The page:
The city countered that the present version of the law doesn’t apply to land annexed in 2002 and earlier, and that St. Clair was not entitled to any payments. The township filed its writ with the Supreme Court directing the city to pay, and the Court was required to consider the request.

Revised Law Explained
Before March 2002, municipalities were required to pay townships for lost tax revenue when land was annexed. Under the version of R.C. 709.19 at the time, the requirement to pay was triggered when the land was annexed.

The Ohio General Assembly changed the timing of the duty to pay in 2002 through Senate Bill 5. The law triggered the payments when the land was annexed and was “excluded” from the township.

While S.B. 5 changed the Ohio Revised Code to reflect the timing change, it added a section of “uncodified law” law that indicated the new process only applied to annexations after the law took effect in March 2002. For all prior annexations, the trigger to make payments started with only the annexation.

In mid-2016, through House Bill 233, state lawmakers repealed the S.B. 5 version of the annexation code in order to facilitate a new law that allowed for the creation of downtown-redevelopment-and-innovation-districts. House Bill 233 replaced R.C. 709.19 with language that was identical to the sections that were repealed. But the Court wrote that the new bill did not “expressly re-enact the uncodified language,” which pertained to land annexed before 2002.

The effect of the new law meant that payments to townships are triggered when the land is excluded by the county commission regardless of when annexed.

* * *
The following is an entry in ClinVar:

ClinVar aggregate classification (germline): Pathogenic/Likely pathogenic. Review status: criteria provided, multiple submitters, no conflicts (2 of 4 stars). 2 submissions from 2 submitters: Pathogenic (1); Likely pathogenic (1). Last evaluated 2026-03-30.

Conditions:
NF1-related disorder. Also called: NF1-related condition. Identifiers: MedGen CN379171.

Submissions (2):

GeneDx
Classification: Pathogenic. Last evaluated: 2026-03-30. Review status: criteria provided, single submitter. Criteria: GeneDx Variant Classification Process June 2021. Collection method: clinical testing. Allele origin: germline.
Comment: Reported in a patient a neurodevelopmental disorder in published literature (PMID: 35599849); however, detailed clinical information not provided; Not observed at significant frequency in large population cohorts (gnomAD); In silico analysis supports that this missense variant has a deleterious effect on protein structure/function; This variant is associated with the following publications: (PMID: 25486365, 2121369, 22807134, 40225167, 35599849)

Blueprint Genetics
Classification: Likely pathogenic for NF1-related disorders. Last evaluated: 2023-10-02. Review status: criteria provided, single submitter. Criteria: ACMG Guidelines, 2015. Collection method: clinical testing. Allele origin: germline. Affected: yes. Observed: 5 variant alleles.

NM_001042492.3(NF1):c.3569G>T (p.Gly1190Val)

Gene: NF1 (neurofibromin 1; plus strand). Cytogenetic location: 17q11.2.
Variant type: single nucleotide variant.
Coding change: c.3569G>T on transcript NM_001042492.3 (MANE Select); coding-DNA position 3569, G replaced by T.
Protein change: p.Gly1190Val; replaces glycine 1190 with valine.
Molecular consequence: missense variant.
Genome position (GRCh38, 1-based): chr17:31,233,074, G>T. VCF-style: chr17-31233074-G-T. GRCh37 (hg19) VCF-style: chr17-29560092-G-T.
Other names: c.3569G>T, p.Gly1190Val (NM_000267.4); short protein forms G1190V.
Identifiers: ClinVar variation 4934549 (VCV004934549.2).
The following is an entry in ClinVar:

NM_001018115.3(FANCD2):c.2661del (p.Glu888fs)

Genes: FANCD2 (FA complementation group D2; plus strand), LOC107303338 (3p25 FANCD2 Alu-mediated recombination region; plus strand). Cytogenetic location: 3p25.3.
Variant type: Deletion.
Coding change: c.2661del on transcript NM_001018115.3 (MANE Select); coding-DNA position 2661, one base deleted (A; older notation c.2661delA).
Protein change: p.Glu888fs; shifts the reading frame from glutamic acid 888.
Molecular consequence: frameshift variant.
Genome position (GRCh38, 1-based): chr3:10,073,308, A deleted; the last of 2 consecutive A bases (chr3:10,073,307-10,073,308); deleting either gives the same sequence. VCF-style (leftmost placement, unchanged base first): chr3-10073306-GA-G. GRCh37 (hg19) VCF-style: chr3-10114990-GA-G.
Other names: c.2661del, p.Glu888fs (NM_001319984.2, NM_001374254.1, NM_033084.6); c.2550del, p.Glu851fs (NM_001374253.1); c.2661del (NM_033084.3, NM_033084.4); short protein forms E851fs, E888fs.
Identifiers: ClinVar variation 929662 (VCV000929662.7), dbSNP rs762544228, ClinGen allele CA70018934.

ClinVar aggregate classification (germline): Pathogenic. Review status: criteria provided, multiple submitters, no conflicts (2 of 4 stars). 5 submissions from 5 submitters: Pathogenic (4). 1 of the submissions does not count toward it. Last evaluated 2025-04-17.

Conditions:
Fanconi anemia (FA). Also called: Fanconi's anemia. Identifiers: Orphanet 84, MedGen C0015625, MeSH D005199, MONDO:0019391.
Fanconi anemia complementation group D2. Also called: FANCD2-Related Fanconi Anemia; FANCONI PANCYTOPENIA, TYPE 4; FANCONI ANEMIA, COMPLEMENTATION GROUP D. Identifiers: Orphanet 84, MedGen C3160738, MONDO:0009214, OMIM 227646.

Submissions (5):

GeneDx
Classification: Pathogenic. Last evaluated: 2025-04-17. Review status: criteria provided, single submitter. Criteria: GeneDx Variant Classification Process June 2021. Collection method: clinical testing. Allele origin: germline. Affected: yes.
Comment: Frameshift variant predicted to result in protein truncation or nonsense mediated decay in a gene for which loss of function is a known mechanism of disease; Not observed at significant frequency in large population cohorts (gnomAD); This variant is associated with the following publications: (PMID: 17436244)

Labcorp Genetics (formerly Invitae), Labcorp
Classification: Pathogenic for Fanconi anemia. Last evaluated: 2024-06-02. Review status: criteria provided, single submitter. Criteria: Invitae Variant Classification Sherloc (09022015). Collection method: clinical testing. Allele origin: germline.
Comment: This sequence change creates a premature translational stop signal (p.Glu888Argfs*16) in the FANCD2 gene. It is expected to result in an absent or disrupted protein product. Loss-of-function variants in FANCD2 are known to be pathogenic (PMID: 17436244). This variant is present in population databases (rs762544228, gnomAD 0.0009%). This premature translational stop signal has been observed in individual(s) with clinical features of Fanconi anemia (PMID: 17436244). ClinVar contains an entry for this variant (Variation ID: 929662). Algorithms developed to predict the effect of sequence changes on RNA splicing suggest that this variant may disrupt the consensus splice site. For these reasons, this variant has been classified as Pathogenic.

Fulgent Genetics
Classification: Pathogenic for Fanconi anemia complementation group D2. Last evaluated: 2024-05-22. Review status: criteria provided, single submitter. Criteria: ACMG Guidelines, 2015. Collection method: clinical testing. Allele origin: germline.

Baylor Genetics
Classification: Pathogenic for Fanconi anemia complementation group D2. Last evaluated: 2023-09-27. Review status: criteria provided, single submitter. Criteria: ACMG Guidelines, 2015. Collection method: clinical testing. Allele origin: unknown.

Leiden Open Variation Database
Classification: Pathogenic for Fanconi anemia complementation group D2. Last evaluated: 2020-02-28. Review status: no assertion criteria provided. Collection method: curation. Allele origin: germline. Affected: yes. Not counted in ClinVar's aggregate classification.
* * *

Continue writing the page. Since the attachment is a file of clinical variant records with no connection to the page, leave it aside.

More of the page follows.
The new version of the annexation law took effect in August 2016, and Hamilton’s creation of Hamilton Township was approved in October 2016. The Court stated that under the new version of the law, St. Clair’s previously annexed land was not excluded until county approved it. Because of the timing change, Hamilton has a legal duty to make payments for the land it officially excluded in 2016, the Court ruled.

Right to Payment Limited
The Court noted that for the township to be entitled to a writ from the Supreme Court, it must go beyond proving that Hamilton has a legal duty to pay. It also must prove a clear legal right to “receive” payment and that it has no other adequate legal avenue it can pursue to obtain payment.

The Court noted that neither the township nor the city had cited any previous Ohio Supreme Court cases in which a political subdivision was able to compel another to pay lost tax revenues. The Court looked at other types of cases to determine if St. Clair had a right to payment. It referenced cases in which public employees attempted to cover lost wages from their government employers.

In the public employment cases, the Court ruled the employee had to establish with “certainty” the amount owed before a writ was granted. Analogizing to those cases, the court ruled that St. Clair has to meet that same obligation.

Identifying Lost Property Difficult
The opinion explained that the city annexed property over a long period of time without any recording of the particular parcels. The Court noted a county auditor staff member stated it would require “the largest forensic title exam ever” to precisely locate the excluded territory.

St. Clair argued that the data supplied to create the paper Hamilton Township could be matched against the Butler County engineer’s mapping data. However, those maps did not match. In addition, the township could not state what tax rate applied to the territory at the time it was annexed, adding further complication to calculating how much tax revenue it was owed.

Because of the factual uncertainty, St. Clair is not entitled to a Supreme Court order, the Court concluded, but is not barred from pursuing other legal avenues to attempt to receive the tax payments.

2017-0563. State ex rel. St. Clair Twp. Bd. of Trustees v. Hamilton, Slip Opinion No. 2019-Ohio-717.